<p>In consultation with the artist, this project will&nbsp;catalogue and conserve&nbsp;his unique, research-rich&nbsp;archive and make it&nbsp;&nbsp;accessible to meet established&nbsp;demands for research and public dissemination.&nbsp; The nature of the documentation, however, presents a set of particularly complex&nbsp;legal, ethical and practical challenges for archival and museological practice.&nbsp; These challenges, reflecting FB&rsquo;s work, are interdisciplinary, and run parallel to those faced by other medical and LGBT+ collections&nbsp;containing similarly challenging material. &nbsp;As part of the project we will develop guidelines/methodology for curatorial care - and research&nbsp;access to -&nbsp;such material: an&nbsp;advisory committee&nbsp;of&nbsp;curators, academics, lawyers and regional medical humanities network representatives&nbsp;will support us and a case paper will be published at the end&nbsp;to serve as a model for other 'challenging' archives.</p> <p>&nbsp;</p> <p>FB&nbsp;is an artist whose extraordinary body-based performances have often involved blood-letting.&nbsp; His work, which explores the limits of the body, touching on pain, suffering and sexuality in contemporary culture, attracts considerable multi-disciplinary research&nbsp;interest, from art historians, artists and curators to medical humanities historians and anthropologists researching questions of the body as a site of connection between the social, bio-medical, political and affective forces that constitute contemporary life and well-being.</p>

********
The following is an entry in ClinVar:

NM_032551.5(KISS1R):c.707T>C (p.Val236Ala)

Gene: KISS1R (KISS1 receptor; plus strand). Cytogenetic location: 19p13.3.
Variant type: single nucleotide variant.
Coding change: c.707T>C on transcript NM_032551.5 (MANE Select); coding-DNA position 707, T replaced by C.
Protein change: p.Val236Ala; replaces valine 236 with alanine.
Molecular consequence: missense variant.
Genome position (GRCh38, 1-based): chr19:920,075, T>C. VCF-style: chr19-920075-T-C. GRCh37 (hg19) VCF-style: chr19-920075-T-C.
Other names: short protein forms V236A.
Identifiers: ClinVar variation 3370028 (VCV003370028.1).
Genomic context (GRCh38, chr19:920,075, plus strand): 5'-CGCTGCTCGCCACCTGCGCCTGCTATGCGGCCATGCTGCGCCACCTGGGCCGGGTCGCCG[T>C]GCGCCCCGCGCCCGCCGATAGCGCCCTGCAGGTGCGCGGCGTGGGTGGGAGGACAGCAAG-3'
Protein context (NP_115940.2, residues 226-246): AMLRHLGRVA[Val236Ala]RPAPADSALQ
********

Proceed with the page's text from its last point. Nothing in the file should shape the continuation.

Amount: £136,049
Funder: The Wellcome Trust
Recipient: University of Bristol

J W Ballantyne a Hidden Collection in the Royal College of Physicians of Edinburgh 16 Nov 2017

<p>The Royal College of Physicians of Edinburgh Sibbald Library is requesting funding to catalogue and conserve an important collection on developmental medicine built up by J W Ballantyne, a pioneering specialist in ante-natal care.</p> <p>The key goal is to enable wider research access to the collection through the creation of 3,325 MARC format catalogue records (supplemented by archive catalogue entries).</p> <p>&nbsp;</p>